Investigating the 'Legends of the Carrs'
: a study of the tales as printed in 'Folk-lore' in 1891

  • Maureen James

    Student thesis: Doctoral Thesis


    This study investigates the content, collection and dissemination of the Legends of the Cars, a group of tales published in Folk-Lore in 1891, as having been collected in North Lincolnshire from local people. The stories, have been criticised for their relatively unique content and the collector, Marie Clothilde Balfour has been accused of creating the tales.

    The stories are today used by artists, writers and storytellers, wishing to evoke the flatland and beliefs of the past, yet despite the questions raised regarding authenticity, neither the collector, the context or the contents have been thoroughly investigated. The tales have also, due to their inclusion in diverse collections, moved geographically south in the popular perception.

    This thesis documents the research into the historical, geographical and social context of the Legends of the Cars, and also validates the folkloric content and the dialect as being from North Lincolnshire. The situation within the early Folklore Society prior to, and after the publication of the stories, has also been investigated, to reveal a widespread desire to collect stories from the rural populations, particularly if they demonstrated a latent survival of paganism.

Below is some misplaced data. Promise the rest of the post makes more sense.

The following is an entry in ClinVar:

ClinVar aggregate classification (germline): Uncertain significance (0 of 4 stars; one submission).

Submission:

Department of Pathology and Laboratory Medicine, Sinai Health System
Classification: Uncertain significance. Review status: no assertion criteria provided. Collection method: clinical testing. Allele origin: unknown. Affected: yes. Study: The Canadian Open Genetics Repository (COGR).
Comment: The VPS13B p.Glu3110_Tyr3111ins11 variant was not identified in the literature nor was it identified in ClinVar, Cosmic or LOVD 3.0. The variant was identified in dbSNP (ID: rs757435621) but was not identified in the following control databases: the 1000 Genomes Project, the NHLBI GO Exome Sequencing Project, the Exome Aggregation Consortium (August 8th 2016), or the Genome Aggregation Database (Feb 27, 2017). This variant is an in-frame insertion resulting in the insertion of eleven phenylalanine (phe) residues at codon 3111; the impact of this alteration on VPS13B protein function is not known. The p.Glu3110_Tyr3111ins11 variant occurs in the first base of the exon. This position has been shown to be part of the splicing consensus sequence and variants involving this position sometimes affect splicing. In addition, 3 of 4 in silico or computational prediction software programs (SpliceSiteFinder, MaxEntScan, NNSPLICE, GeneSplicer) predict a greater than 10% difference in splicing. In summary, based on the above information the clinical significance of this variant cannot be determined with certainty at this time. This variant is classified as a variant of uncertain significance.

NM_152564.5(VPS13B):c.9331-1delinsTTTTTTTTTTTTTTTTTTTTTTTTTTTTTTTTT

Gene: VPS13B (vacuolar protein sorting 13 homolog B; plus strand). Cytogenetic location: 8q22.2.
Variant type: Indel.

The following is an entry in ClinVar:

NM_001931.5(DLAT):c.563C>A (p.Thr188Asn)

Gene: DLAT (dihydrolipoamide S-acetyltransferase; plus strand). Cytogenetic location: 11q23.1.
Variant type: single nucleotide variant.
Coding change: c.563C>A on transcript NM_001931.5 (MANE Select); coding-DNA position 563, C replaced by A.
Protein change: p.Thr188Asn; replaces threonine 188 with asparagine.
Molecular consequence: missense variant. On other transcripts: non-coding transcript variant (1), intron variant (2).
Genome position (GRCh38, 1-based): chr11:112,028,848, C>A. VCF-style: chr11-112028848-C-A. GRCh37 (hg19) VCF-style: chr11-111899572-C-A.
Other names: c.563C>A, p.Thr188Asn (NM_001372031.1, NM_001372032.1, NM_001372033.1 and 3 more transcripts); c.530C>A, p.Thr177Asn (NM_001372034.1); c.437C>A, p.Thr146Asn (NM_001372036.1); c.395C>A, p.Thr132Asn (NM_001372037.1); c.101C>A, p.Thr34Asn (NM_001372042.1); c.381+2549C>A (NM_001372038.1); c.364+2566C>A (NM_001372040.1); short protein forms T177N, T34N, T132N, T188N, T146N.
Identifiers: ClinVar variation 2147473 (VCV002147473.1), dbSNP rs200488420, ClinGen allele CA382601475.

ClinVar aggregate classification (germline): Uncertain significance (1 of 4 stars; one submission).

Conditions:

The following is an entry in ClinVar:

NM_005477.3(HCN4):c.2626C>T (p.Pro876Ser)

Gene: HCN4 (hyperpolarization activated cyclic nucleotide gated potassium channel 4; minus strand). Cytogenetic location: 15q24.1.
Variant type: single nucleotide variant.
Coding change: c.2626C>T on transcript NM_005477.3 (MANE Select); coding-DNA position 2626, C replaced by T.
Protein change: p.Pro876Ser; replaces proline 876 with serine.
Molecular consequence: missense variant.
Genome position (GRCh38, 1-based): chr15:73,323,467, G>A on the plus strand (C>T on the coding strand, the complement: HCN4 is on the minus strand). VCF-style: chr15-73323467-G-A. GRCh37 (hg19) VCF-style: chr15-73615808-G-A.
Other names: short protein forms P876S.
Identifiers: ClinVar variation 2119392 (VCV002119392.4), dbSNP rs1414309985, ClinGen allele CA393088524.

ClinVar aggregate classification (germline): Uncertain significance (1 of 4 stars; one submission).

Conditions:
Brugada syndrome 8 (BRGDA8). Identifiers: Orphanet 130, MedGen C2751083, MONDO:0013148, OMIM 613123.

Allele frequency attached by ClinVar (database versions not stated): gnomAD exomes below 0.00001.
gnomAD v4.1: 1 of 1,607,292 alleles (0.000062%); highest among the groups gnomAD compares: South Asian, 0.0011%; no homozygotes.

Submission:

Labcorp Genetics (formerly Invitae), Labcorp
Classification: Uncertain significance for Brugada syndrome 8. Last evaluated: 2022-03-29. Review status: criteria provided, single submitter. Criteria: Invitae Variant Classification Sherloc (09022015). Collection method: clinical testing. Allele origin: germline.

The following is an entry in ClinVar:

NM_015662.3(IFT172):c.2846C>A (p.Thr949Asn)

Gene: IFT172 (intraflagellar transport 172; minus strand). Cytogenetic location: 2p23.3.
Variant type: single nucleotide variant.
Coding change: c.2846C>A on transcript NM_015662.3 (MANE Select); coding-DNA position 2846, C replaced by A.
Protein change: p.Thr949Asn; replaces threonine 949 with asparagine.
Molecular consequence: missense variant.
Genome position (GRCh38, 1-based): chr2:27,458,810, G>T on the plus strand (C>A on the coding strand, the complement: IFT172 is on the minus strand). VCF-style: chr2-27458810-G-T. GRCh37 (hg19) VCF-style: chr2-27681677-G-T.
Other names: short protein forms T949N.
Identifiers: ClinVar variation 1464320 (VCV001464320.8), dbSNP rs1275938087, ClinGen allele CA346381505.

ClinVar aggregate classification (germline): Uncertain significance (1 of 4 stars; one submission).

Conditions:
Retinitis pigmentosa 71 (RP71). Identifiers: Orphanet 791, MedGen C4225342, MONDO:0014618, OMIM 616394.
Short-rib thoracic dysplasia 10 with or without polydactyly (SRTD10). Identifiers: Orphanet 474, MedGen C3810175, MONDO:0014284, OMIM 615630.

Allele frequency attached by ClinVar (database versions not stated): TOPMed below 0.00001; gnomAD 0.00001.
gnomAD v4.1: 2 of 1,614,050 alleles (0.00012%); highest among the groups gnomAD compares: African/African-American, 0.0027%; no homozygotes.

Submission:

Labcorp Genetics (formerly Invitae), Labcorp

Balfour followed the advice of the folklorists and, as well as submitting the tales in dialect, also acknowledged their pagan content within her introductions. Shortly after the publication, she became a member of the Folklore Society, and though she continued to collect stories these appeared not in Folk-Lore but in the popular collections of Jacobs.

    The story collecting methods used in the late nineteenth century and the narrative content of the Legends of the Cars, have also been explored to demonstrate clear links to the oral rather than literary traditions. These factors have been set alongside an exploration of the life of Balfour to highlight her potential motivations.

    Using clues within the introductions, I believe I have managed to locate the tellers of four of the stories, and whilst the original creators of the narratives may never be known, their influences have placed these tales firmly within the Ancholme Valley, a fact that is of growing interest to the people of the Lincolnshire Carrs today.
    Date of AwardApr 2013
    Original languageEnglish

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